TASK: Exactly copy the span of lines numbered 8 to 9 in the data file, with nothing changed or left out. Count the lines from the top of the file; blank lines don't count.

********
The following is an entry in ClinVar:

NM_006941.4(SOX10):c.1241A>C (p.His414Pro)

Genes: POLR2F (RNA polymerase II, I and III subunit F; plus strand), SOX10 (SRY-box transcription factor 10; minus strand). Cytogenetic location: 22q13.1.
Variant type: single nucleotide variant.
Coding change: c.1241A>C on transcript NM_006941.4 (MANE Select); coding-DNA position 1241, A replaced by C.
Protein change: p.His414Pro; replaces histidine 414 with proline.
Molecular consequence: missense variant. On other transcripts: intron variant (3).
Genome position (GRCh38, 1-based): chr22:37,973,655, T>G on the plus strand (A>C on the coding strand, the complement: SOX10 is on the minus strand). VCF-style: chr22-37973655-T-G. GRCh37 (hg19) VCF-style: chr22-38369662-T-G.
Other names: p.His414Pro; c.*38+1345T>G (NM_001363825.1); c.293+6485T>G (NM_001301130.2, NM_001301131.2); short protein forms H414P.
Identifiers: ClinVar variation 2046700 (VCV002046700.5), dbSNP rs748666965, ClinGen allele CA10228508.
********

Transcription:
Genome position (GRCh38, 1-based): chr22:37,973,655, T>G on the plus strand (A>C on the coding strand, the complement: SOX10 is on the minus strand). VCF-style: chr22-37973655-T-G. GRCh37 (hg19) VCF-style: chr22-38369662-T-G.
Other names: p.His414Pro; c.*38+1345T>G (NM_001363825.1); c.293+6485T>G (NM_001301130.2, NM_001301131.2); short protein forms H414P.